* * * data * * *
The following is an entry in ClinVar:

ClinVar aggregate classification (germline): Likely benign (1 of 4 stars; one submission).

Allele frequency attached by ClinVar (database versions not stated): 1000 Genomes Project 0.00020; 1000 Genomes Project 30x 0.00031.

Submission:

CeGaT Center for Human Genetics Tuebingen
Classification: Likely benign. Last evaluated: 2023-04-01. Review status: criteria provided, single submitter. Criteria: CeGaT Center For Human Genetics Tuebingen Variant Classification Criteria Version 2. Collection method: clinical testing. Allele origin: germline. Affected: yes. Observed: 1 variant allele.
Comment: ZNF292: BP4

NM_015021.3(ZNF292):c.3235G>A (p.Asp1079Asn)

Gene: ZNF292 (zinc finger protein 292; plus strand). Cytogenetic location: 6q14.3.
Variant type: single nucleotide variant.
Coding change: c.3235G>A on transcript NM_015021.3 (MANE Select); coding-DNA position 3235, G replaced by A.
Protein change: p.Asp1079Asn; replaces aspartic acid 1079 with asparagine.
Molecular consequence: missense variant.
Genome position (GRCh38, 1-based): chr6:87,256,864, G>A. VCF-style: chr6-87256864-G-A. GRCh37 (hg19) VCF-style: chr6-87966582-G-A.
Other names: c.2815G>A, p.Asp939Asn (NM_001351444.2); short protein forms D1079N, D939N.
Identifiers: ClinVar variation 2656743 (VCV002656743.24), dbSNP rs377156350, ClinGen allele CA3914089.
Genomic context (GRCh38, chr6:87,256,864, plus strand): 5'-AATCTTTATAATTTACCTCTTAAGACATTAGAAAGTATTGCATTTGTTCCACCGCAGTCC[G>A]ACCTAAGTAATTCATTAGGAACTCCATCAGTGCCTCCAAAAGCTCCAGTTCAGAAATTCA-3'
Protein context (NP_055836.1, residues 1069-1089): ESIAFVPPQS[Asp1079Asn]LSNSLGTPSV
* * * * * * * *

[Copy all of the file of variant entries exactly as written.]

The following is an entry in ClinVar:

ClinVar aggregate classification (germline): Likely benign (1 of 4 stars; one submission).

Allele frequency attached by ClinVar (database versions not stated): 1000 Genomes Project 0.00020; 1000 Genomes Project 30x 0.00031.

Submission:

CeGaT Center for Human Genetics Tuebingen
Classification: Likely benign. Last evaluated: 2023-04-01. Review status: criteria provided, single submitter. Criteria: CeGaT Center For Human Genetics Tuebingen Variant Classification Criteria Version 2. Collection method: clinical testing. Allele origin: germline. Affected: yes. Observed: 1 variant allele.
Comment: ZNF292: BP4

NM_015021.3(ZNF292):c.3235G>A (p.Asp1079Asn)

Gene: ZNF292 (zinc finger protein 292; plus strand). Cytogenetic location: 6q14.3.
Variant type: single nucleotide variant.
Coding change: c.3235G>A on transcript NM_015021.3 (MANE Select); coding-DNA position 3235, G replaced by A.
Protein change: p.Asp1079Asn; replaces aspartic acid 1079 with asparagine.
Molecular consequence: missense variant.
Genome position (GRCh38, 1-based): chr6:87,256,864, G>A. VCF-style: chr6-87256864-G-A. GRCh37 (hg19) VCF-style: chr6-87966582-G-A.
Other names: c.2815G>A, p.Asp939Asn (NM_001351444.2); short protein forms D1079N, D939N.
Identifiers: ClinVar variation 2656743 (VCV002656743.24), dbSNP rs377156350, ClinGen allele CA3914089.
Genomic context (GRCh38, chr6:87,256,864, plus strand): 5'-AATCTTTATAATTTACCTCTTAAGACATTAGAAAGTATTGCATTTGTTCCACCGCAGTCC[G>A]ACCTAAGTAATTCATTAGGAACTCCATCAGTGCCTCCAAAAGCTCCAGTTCAGAAATTCA-3'
Protein context (NP_055836.1, residues 1069-1089): ESIAFVPPQS[Asp1079Asn]LSNSLGTPSV